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AMBER: JOURNEYS BEYOND +1Clk Windows 11 10 8 7 Vista XP Install

AMBER: JOURNEYS BEYOND +1Clk Windows 11 10 8 7 Vista XP Install

$ 17.00

Actual Game



Amber: Journey's Beyond

1-Click Install
Windows 11, 10, 8, 7, Vista, XP

(Hue Forest 1996)

My games are genuine, install in one step, look, sound and play in Windows 11, 10, 8, 7, Vista and XP like they did in the old days, or your money back. This is my unconditional guarantee for three years.

This listing includes the original game CD. An on-screen printable manual is also included. The box is pictured for reference only and is not included.

I will also provide a compatibility CD that will allow the game to run under ALL VERSIONS of Windows 11, 10, 8, 7, Vista and XP, both 32 and 64 bit.

One step: Insert my CD and the game will automatically work on your computer. Done. Yes, it's that simple.

Want to play? Click the icon. Want the game off your computer? Click Uninstall. Zero hassle.

Rapid response technical support for three years is always an e-mail or phone call away.

In the extremely rare event I cannot get this title to work on your system I will take it back for a full refund. All I ask is minimal assistance from you during the troubleshooting process.


The Game

I am pretty jaded when it comes to adventure games, having played so many of them, and so it is a rare thing for one to surprise me. This was one of the exceptions. At first glance the game looked like some metaphysical exploration/know yourself kind of junk. But no, it turned out to be a horror game extraordinaire.

The game opens with an email message asking you to check up on a coworker of yours, who is in a haunted house testing some new equipment that is supposed to aid in tracking ghost activity. Of course you agree, and you set off. When you get near the house, an apparition appears in the roadway and you swerve into a lake. You drag yourself onto the shore and set off up a hill to the house. When you check the garage, you find Roxy, the coworker, unconscious or dead in the loft. You enter the house and find pieces of her ghost-busting equipment all over the place. Your first task is to make it all work again, and then you must make yourself into each of the ghosts, using a special headgear called Amber, in order to free them by making them know they're dead, and ultimately revive Roxy. Each of the subplots deals with a form of man's inhumanity to man and thus is far more horrifying by its reality than if it were purely based on the supernatural. The tension in my computer room was palpable as I played this game. I kept having to take breaks because the walls were closing in on me, I was feeling little breezes blow through my hair (turned out to be the heater), and I kept hearing noises. This story is thick with atmosphere and manages to be sweet, sad, horrific, terrifying, and believable all at once ... it's a real ride on an emotional roller coaster.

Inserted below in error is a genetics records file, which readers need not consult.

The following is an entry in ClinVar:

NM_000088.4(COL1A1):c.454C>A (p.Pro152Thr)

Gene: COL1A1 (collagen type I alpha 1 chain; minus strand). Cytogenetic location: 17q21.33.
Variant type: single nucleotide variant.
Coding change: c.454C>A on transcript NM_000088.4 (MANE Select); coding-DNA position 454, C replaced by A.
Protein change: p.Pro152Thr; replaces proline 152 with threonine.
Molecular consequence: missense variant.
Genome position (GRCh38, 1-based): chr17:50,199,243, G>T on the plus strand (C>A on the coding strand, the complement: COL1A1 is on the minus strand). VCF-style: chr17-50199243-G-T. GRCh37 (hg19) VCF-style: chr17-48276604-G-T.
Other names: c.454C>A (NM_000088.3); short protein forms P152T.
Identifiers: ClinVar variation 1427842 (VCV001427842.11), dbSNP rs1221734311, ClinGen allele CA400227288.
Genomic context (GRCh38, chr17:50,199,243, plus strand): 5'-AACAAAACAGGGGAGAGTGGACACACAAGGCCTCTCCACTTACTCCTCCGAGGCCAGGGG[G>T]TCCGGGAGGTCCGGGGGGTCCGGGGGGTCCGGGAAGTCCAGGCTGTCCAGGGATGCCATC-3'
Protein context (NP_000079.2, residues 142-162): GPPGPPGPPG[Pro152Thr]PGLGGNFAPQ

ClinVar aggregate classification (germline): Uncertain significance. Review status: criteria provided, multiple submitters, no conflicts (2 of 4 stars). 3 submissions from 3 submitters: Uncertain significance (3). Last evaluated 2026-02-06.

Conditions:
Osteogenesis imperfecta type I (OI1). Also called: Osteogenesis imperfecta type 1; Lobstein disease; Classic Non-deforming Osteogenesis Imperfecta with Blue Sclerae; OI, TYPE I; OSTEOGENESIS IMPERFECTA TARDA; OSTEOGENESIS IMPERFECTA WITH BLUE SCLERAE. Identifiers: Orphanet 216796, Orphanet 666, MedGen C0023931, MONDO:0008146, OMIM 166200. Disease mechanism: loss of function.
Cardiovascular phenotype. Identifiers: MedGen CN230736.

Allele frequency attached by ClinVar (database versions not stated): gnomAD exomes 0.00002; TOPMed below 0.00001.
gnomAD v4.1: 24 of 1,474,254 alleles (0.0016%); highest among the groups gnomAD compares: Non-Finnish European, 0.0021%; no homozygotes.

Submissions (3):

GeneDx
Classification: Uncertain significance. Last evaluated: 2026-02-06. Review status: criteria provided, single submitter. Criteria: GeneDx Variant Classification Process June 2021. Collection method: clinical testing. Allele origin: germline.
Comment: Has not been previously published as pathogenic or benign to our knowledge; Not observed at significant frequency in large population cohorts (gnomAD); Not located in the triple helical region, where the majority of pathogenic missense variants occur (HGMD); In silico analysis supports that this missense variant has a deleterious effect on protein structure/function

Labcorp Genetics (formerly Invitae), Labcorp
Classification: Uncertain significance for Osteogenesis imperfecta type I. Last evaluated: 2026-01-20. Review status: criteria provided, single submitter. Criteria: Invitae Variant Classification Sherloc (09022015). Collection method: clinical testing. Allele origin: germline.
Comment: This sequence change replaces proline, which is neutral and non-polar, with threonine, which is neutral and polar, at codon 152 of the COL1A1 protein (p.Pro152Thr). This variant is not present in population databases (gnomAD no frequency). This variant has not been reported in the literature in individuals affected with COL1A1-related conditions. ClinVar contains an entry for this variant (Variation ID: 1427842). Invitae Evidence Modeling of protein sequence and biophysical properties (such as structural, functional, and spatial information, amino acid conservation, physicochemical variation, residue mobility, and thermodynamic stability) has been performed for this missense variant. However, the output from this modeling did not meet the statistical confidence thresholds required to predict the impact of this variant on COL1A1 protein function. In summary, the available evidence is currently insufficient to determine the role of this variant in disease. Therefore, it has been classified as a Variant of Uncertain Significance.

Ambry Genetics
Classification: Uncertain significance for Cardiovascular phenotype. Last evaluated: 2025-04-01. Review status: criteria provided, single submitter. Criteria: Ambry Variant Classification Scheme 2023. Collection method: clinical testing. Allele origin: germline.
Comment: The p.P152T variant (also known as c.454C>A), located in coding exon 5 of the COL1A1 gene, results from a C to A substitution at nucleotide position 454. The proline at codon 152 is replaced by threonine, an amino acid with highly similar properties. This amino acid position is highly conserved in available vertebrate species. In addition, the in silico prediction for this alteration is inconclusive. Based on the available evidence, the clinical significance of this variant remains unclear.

Gameplay is extremely intuitive. The interface is pure point-and-click, and the cursor changes shape to tell you what you can do when you move it over a hotspot. However, there were a couple of hotspots that were really small and hard to locate, so there is a bit of pixel-hunting (but not for objects, just for hotspots). There are a few inventory puzzles, but mostly you progress based on close observation of your surroundings. You can't die or make a wrong move, which is a plus for me, and I ran across no bugs or system hangups. However, while I enjoyed Amber all to pieces, I would be remiss if I didn't mention there was a maze (albeit an easy one) and a slider puzzle.

The beautiful mid 90s graphics are largely photorealistic images in the slide-show style of Myst and Riven, but animated sequences are interspersed strategically throughout. It's obvious that the artist(s) had a great deal of design experience and a good eye for layout—there was no clutter, although there was plenty to see and do, and each of the styles for each of the ghost segments was perfectly executed. Even though the graphics are not technological marvels, they were artistically almost awe-inspiring. The level of detail was a marvel, too—for instance, Roxy got her diploma from Miskatonic University in a subtle tip of the hat to H.P. Lovecraft.

The music is movie-quality although not in the least bit bombastic. In fact, it is downright lovely much of the time, a la Mike Oldfield, and it absolutely heightens the tension—and there is a lot of tension in Amber. Sound effects are fantastic and used in all the right places. When I heard a sound effect, I knew exactly what it was supposed to be. The voice acting, while there was not a lot of it, was not at all cheesy in the usual second-rate video game style.

In conclusion, if you want a horror game without gore (there is the teeniest amount of blood but it's on people already dead and not at all disgusting) that truly will cause chills to run up and down your spine, I recommend Amber over any other that I've played in the horror genre. It was good enough that I would go so far as to rank it in my lifetime top ten.



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